With data center news moving faster than ever, we want to make it easy for data center professionals to cut through the noise and find the most important stories of the week.
The Data Center Knowledge News Roundup brings you the latest news and developments across the data center industry—from investments and mergers to security threats and industry trends.
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Women in the Data Center Industry
Wednesday was International Women's Day—and an opportunity to both celebrate women's achievements as well as highlight ongoing inequity.
Women in tech rarely receive C-suite (particularly CEO) positions, and when they do, their businesses are underfunded compared to those of their male counterparts. Last year, women-founded startups received only 2.1% of all VC funds raised.
Research has found that this is particularly true, too, within the data center industry. In a recent poll of server warehouse operators, 20% did not employ a single woman.
With data center staffing a “major concern” for operators, opening positions to women would probably help.
Meta Plans for More Layoffs, TSMC Hires Engineers
Of course, this week has continued the pattern of layoff announcements. After an initial round of layoffs in November, Mark Zuckerberg’s Meta is preparing to cut thousands of positions in the coming days.
On the flipside, Taiwan’s TSMC, the world’s largest contract chipmaker, has plans to hire a whopping 6,000 engineers in 2023.
The Market Sours on Intel
A cynical market was unimpressed with Intel’s new data center-targeted Agilex 7 FPGA transceiver. After the transceiver’s release, Intel’s shares fell by 1.8% on Tuesday.
In 2022, Intel’s data center market share shrunk by 16% YoY—with AMD winning much of that lost business.
As Intel attempts to reassert its industry leadership and diversify its operations, the company has requested approximately $5 billion in subsidies from the German government to complete a chip manufacturing complex in Magdeburg.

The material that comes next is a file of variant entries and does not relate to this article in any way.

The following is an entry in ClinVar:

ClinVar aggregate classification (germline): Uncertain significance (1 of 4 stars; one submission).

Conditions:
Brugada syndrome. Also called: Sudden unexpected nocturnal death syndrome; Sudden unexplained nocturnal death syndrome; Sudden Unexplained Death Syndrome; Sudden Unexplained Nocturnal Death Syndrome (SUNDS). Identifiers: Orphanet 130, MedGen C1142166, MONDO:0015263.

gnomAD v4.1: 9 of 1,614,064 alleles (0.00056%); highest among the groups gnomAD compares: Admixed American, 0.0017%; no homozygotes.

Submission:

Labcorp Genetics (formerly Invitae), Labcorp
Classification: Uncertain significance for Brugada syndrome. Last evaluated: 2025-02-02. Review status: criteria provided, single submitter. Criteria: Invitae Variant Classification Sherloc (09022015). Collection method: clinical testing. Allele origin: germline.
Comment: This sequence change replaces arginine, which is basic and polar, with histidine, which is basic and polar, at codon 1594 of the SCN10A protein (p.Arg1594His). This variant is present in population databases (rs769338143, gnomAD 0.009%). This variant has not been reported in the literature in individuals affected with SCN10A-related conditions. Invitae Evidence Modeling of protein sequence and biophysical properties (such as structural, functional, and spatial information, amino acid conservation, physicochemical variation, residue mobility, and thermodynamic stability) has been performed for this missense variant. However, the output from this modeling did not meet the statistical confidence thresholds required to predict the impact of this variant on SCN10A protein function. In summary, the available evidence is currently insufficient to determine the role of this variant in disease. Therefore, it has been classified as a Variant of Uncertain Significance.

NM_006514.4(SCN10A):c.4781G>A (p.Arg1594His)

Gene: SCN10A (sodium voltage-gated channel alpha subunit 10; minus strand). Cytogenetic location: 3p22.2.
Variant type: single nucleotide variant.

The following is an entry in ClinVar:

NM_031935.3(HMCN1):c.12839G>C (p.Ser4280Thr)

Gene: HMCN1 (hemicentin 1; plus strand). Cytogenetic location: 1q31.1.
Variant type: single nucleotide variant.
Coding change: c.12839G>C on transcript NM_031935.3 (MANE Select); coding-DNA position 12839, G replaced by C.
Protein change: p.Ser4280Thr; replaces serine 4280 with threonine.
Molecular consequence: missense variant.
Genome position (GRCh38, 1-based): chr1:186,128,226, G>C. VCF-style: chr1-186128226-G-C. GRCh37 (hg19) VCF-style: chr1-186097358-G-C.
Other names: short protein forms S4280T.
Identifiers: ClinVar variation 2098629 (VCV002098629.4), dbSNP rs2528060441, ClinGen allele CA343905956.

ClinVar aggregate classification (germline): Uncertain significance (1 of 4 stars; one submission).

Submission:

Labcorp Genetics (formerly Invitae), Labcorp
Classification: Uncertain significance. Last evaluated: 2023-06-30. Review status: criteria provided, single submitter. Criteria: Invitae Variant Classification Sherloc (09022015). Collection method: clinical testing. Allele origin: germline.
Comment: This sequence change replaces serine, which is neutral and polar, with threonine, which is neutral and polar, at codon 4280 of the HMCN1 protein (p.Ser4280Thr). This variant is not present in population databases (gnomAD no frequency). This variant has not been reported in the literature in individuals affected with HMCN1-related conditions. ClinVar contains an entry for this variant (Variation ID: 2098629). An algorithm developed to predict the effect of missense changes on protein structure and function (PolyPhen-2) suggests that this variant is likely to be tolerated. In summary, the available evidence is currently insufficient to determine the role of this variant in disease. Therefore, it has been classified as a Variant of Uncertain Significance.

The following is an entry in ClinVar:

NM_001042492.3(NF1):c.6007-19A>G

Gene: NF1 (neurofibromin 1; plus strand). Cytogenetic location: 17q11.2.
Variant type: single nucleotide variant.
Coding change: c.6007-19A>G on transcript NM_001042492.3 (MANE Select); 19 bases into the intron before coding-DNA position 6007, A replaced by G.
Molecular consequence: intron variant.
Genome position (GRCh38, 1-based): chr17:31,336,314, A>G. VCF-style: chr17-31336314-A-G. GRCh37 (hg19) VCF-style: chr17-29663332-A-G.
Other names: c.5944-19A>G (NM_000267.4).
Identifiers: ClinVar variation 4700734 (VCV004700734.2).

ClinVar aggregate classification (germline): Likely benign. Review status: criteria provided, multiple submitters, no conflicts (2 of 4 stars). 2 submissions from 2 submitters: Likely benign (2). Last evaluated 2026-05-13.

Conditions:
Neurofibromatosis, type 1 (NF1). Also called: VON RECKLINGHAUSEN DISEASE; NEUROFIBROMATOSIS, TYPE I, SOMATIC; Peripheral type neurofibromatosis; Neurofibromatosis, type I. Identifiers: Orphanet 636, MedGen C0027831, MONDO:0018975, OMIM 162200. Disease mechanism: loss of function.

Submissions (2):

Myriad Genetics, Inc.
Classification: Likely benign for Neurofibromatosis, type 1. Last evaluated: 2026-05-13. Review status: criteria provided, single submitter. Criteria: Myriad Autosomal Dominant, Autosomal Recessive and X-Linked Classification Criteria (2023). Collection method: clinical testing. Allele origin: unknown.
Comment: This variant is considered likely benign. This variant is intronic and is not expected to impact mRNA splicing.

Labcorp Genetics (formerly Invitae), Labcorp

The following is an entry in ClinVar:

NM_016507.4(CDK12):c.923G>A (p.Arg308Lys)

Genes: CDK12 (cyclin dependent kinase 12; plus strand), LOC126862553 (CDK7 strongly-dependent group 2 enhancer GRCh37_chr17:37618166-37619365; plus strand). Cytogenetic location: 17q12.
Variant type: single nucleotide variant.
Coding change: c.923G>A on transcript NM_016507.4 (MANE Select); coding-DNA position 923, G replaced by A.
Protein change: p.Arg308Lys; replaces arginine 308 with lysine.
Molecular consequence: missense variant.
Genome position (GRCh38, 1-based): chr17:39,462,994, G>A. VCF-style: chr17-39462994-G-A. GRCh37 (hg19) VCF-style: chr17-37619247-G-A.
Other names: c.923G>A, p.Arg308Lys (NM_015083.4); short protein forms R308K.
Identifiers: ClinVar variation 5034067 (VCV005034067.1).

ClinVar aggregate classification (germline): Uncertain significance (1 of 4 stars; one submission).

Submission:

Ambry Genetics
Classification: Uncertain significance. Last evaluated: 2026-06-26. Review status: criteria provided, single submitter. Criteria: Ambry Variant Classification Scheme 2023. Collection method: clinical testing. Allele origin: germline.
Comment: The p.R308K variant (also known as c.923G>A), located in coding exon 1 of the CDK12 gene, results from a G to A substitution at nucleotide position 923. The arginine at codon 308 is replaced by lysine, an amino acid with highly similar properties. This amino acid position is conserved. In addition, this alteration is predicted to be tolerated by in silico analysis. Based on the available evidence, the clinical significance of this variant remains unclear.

Data Centers in Unusual Places
With the week coming to a close, we’re that much closer to having data centers on the moon. Lonestar Data Holdings completed a round of seed funding to support its plan for a lunar data center. If Lonestar is successful in its mission, the first data center on the moon will be roughly the size of a hardback novel—followed by larger ones offering data storage and edge processing.
Back on this planet, DigitalBridge is considering a minority stake sale in Vantage Data Centers, and construction is being planned for a TikTok data center in Norway, a Microsoft data center in San Antonio, Texas, and an AWS factory in Santa Clara, California.
Measuring—and Reducing—Carbon Footprints
With data centers expected to consume 8% of the world’s electricity by 2030, reducing their carbon footprint is crucial in the fight against climate change.
To help measure and ultimately improve data center energy efficiency, The Green Grid released an updated Total Cost of Ownership Calculation tool—with a focus on the impact of different liquid cooling methods.
Other Great Reads on DCK This Week
7 Ways to Secure Sensitive Data in the Cloud. Klaus Haller delves into the top methods and technologies to help you secure sensitive data in the public cloud—from access control to pseudonymization and everything in between.
Aligning Data Architectures with Cloud Cost Optimization. Chris Tozzi explains details the different possible data architectures in the cloud and offers guidance on which cloud-based data storage, management, and processing strategies yield the best return on investment.
The Changing State of Data Center Auditing Requirements. If your data center auditing strategy is stuck in the 2010s, this article is for you. As new rules appear and old ones evolve, stakeholders must track and respond to these changes if they want to remain in compliance with regulatory and industry auditing standards.
After Holiday Server Meltdown, Southwest Partners With Amazon. Months after a major server meltdown that stranded thousands of passengers, Southwest Airlines has partnered with AWS to address issues with the airline's technology infrastructure and improve its customer experience.
Twitter Faces Second Outage in a Week, Musk Calls It Brittle. Twitter saw its second outage in under a week, prompting criticism from users, including owner Elon Musk, who called the platform he purchased for a cool $44 billion "brittle."
That's all for this week. Which of these stories is most important to you? Let us know in the comments below!